The list of visiting conductors continues to get longer. One addition, the Israeli Nir Kabaretti, took to the podium for the Indiana University Symphony Orchestra program in the Musical Arts Center on Sunday afternoon. Still another, an American named Stefan Lano, will complete the university’s orchestral season as conductor for the Philharmonic Orchestra Wednesday evening.
As I write this review on Monday morning, there’s been no word on whether the list of all these guests will generate a hire, someone to join what is now a one-person orchestra and opera-conducting faculty, the fortunate-we-have-him Arthur Fagen.
Whether or not a hire comes, we’ve been able to enjoy hearing our orchestras under a stream of talented leaders, including Sunday’s visitor. Kabaretti currently holds two principal jobs: music director of both the Santa Barbara Symphony and the Southwest Florida Symphony Orchestra. His bio also includes a long string of guest gigs with orchestras and opera houses on several continents.
On Sunday in Bloomington, he proved that among his skills is the ability to work with students. The IU Symphony sounded awfully good, even mature, in a program that held two compositions written in 1981, Christopher Rouse’s “The Infernal Machine” and Robert Muczynski’s Concerto for Alto Saxophone and Orchestra for which the orchestra was joined by a splendid saxophone soloist, Bob Eason. After intermission, the guest maestro and the student Symphony Orchestra presented a neat and nifty reading of a favored classic, Modest Mussorgsky’s “Pictures at an Exhibition,” as brilliantly arranged for orchestra by Maurice Ravel.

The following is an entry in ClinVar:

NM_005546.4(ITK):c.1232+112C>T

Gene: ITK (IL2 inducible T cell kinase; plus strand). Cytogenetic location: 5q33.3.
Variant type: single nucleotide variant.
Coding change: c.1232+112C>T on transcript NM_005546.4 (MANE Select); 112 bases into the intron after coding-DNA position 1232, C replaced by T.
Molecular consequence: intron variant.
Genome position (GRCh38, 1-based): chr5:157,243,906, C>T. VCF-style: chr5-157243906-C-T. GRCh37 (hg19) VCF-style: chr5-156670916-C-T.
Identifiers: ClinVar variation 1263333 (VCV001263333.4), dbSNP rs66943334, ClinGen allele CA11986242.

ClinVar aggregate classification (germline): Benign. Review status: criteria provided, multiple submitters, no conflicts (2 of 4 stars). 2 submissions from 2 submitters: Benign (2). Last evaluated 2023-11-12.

Muczynski’s Alto Saxophone Concerto was nominated for a Pulitzer Prize and is a composition that offers a parade of opportunities for the soloist to shine. Bob Eason did. His handling of the instrument reflects his Jacobs School training with Otis Murphy, an equally cool customer who had studied with still another such, Eugene Rousseau. Eason brought lyricism into his playing as well as explosive force when called for. Throughout, one heard the playing of a fine musician, the playing of an artist devoted to doing the responsible: that being to treat the music with respect for the composer’s intent. That, in part, seemed to be a reminder to listeners that the saxophone’s inventor, Adolphe Sax, sought to win a place for his instrument in a classical orchestra. From Sax to Muczynski to Eason and Kabaretti, the concerto appeared to serve.
Maestro Kabaretti’s decision to end his program with Mussorgsky’s homage to an artist friend, “Pictures at an Exhibition,” was a wise one. Musicians can aurally paint scenes ranging from bickering children and hatching chicks to a hectic market and eerily quiet catacombs and, finally, to the grand gates of Kiev. That’s a thrilling journey when performed by a worthy orchestra and wise conductor. Sunday’s combination of Maestro Kabaretti and the IU Symphony Orchestra had what it takes, and then some. The audience was stirred into a standing ovation.